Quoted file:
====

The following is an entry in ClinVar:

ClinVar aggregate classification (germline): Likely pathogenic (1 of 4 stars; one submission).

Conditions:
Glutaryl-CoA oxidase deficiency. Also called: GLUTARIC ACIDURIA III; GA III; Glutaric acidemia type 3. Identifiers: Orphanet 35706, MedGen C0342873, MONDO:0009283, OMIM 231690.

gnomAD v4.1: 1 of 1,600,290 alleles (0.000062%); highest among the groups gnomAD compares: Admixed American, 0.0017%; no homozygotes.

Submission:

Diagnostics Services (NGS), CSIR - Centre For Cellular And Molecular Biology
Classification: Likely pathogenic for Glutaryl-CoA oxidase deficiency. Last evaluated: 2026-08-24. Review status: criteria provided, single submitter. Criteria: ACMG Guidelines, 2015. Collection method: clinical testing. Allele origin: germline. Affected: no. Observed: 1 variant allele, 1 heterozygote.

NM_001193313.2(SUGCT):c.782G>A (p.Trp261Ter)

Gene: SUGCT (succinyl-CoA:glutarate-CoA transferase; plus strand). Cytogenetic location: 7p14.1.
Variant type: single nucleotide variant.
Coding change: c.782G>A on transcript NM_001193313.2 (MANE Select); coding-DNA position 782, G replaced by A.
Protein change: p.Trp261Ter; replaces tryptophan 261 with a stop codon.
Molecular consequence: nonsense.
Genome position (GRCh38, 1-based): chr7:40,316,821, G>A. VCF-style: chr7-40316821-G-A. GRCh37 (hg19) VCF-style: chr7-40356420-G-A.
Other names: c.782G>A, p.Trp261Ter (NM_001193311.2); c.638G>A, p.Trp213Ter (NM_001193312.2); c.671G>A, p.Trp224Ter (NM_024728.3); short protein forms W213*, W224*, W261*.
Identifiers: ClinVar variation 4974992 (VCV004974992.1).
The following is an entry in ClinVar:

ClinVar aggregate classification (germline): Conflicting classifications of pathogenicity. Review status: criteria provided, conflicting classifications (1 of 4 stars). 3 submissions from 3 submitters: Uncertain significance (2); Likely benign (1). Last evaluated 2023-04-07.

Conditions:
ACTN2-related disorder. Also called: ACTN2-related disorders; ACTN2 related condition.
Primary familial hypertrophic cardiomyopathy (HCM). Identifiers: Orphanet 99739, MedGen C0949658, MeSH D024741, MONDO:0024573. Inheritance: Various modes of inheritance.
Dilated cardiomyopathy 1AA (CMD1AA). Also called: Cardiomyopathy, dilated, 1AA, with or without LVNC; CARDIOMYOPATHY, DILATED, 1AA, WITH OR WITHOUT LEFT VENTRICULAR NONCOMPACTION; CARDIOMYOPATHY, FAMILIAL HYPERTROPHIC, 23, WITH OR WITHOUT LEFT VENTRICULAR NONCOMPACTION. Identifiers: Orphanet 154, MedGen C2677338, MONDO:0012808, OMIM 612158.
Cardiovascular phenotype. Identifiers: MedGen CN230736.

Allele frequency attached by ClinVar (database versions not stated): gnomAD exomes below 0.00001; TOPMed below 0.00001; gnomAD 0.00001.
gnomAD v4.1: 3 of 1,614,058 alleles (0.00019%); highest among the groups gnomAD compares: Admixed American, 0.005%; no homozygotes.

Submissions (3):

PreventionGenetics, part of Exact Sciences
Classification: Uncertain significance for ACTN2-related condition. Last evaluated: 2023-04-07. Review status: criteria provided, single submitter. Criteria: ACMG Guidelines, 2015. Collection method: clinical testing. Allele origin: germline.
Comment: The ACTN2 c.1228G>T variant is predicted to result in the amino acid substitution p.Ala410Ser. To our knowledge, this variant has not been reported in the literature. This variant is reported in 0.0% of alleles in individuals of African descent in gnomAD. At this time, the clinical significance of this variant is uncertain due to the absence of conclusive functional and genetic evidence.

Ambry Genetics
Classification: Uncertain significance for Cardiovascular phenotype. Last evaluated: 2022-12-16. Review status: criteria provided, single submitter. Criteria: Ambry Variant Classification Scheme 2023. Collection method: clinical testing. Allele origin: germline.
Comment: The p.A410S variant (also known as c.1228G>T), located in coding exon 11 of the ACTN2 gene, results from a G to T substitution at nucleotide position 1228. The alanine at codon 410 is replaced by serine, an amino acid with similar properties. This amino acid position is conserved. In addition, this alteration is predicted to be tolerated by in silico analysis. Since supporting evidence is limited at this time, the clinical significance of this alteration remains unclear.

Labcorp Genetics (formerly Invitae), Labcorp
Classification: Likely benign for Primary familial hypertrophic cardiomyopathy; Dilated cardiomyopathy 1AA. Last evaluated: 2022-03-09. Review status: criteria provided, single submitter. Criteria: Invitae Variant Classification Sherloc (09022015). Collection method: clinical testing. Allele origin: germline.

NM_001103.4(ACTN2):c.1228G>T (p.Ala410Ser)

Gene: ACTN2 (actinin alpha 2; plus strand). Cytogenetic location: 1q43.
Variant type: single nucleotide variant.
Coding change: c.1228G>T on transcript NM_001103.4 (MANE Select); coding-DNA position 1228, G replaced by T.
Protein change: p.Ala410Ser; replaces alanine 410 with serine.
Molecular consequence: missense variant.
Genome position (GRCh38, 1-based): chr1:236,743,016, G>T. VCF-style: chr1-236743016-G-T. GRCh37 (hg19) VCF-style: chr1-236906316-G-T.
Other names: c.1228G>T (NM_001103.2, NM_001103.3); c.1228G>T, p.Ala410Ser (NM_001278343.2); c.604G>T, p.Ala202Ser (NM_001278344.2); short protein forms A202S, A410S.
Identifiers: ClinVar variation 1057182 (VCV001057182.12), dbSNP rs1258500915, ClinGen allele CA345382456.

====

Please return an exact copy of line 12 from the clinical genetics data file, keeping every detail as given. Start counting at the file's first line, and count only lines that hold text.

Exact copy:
Coding change: c.782G>A on transcript NM_001193313.2 (MANE Select); coding-DNA position 782, G replaced by A.